Law firms have a hard-earned reputation for being really tough places to work. Today I see an increasing amount of toxicity in those firms. Over the past couple of decades, I've met with partners and managing partners at regional and national law firms, who have not infrequently found themselves bullied by greedy, selfish, entitled, angry clients or even other partners.
Why are law firms such toxic places to work? While there is no shortage of obnoxious lawyers in firms (and sadly too often these "shrieking wheels" get the grease and a promotion), in many cases the clients set the tone. When they are not able to push back on or fire these clients, partners will often take it out by "kicking the dog" in the form of yelling at their associates or staff. I've even seen some turn to drugs, alcohol and a variety of unhealthy habits to redirect their frustration. The fact is that as much as there are some clients that law firms would do well to turn away or fire, they won't. They're just too profitable.
Whether you're dealing with law firm clients, or any difficult client in any industry, what is the best way to deal with such clients to prevent them from abusing you — and to prevent you from taking that frustration out on someone else?
Start by planning for the worst. Expect such people to act awful, especially when they're not getting their way.
Go into the conversation holding a little of yourself back; when they reach that "tipping point" into toxicity, you won't be blindsided. Prepare for that knock-out punch insult by saying to yourself, "Here it comes." Then take a deep breath, look them straight in their left eye (which is attached to their right emotional brain), pause until they realize they haven't provoked you into losing your cool (even if they say something else to insult you) and then select one of the following replies:
- "Say that again?"
- "Do you really believe what you just said?"
- "Huh?" (as in, "Excuse me")
- "What was that all about?" (said the way a big brother or big sister might say with an almost affectionate, playful tone of incredulity)
- Or one of my favorites: "Excuse me, I apologize, but my mind wandered over the past few minutes, can you please repeat what you just said?"
If they see that you didn't flinch from something that was supposed to knock you out, you may notice their not quite knowing what to do. (A lot of what I learned about dealing with difficult people I learned from dealing with F. Lee Bailey during the O.J. Simpson trial.)
However, an ounce of preparation is worth a pound of abuse. Even if you keep your cool in the situation above, you'll still find it very stressful. An even better approach is to prepare with difficult clients for the inevitable time you'll have bad news to deliver. If you wait until crap happens (and it will), the likelihood of your conversation turning into a combative conversation is high and the ability for people to listen to each other when both are reacting is very small.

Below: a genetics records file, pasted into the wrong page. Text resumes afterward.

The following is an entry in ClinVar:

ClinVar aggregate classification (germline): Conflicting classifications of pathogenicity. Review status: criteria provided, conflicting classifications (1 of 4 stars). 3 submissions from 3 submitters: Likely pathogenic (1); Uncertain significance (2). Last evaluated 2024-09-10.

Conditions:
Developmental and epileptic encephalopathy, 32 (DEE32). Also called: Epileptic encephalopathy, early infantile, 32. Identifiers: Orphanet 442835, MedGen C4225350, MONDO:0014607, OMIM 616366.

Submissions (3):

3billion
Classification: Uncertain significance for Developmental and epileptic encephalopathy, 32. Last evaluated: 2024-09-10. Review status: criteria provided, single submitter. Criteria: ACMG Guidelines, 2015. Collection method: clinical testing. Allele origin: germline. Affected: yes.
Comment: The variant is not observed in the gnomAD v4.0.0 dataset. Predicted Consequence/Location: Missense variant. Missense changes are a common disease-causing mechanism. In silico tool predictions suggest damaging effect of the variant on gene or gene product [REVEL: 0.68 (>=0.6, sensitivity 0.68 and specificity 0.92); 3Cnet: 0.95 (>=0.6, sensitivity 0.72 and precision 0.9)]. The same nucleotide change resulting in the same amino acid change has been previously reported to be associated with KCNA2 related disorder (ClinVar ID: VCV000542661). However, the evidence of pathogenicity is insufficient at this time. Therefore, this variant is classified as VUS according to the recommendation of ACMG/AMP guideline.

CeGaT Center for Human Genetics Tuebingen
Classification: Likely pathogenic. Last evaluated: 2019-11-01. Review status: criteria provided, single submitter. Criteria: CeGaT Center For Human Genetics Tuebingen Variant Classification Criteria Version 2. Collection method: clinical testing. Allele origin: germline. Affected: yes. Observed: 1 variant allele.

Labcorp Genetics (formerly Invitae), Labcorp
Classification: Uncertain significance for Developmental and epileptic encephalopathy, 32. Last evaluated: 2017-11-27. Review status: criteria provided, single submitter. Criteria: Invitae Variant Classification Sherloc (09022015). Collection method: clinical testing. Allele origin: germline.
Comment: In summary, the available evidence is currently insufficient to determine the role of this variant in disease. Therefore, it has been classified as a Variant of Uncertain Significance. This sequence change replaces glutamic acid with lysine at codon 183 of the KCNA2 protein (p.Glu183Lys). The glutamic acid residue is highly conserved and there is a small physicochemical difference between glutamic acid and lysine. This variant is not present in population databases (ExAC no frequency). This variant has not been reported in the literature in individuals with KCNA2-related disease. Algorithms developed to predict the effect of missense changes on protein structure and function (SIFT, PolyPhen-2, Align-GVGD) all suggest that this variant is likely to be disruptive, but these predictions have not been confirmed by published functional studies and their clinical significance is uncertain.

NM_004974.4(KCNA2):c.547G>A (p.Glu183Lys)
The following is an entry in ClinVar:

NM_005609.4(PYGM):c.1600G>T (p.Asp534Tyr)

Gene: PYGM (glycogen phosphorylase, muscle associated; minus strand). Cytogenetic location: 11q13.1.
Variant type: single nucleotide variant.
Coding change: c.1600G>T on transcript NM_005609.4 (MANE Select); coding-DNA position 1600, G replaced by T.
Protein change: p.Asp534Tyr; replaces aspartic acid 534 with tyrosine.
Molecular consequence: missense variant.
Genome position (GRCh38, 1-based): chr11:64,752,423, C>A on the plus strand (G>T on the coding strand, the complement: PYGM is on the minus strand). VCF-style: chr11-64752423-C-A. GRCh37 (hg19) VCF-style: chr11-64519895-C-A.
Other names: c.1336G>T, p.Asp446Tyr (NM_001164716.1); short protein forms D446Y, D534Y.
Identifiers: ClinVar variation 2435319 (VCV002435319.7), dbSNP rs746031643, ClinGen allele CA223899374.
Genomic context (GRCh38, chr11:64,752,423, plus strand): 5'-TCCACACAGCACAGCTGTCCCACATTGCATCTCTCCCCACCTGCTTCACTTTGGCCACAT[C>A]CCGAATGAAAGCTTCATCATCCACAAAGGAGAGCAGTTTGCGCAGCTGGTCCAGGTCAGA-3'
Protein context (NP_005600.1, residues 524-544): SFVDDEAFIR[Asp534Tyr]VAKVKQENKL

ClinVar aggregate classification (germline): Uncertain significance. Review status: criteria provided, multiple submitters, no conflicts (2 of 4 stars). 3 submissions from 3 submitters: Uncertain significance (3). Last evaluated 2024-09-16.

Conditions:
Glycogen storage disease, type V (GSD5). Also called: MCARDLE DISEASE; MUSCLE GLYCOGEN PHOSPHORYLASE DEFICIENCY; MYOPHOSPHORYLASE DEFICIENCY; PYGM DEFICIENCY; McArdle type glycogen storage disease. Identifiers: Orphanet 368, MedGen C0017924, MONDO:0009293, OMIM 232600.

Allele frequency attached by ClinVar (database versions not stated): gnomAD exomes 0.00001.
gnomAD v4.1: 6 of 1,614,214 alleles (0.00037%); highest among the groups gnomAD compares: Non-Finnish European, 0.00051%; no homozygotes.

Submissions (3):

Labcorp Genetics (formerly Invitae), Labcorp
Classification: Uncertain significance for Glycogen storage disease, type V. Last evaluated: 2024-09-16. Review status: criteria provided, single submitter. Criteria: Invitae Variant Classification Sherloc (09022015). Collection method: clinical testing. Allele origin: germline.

Take a preemptive approach by saying to your client, "Going forward, in the event I have to tell you about a bump and obstacle or setback, what is the best way to tell you?" They probably haven't been asked before, and may have never given it any thought. If they're not sure what to say, you can continue with something like: "My other clients have told me such things as, don't do it by email; don't tell me on a Friday; when you tell me, tell me what happened, your understanding of it, the implications of it, what options we have and why those, what solutions you'd suggest and why those, and what you need from me to make the best of it and get it back on the rails. What works for you?"
After they reply, say, "This is much too important for me to not get exactly right, because in the event we need to have such a conversation, I want to do it exactly as you have suggested." At that point repeat back exactly what they told you and ask them if you got it right and wait for them to respond with, "Yes." If they change what you have said, repeat those changes back to them.
Then when you hit that bump, remind them of this conversation by saying, "I'm not sure if you remember a conversation we had about how to best communicate with you about bumps in the road and if memory serves, you gave me these guidelines (then repeat what they told you above) and we've hit one of those bumps (and then follow exactly what they explained as the best way to communicate with them in such a situation).
It amazing how having had a preemptive conversation can make it easier to approach — instead of avoid — the conflict you feel about delivering upsetting news.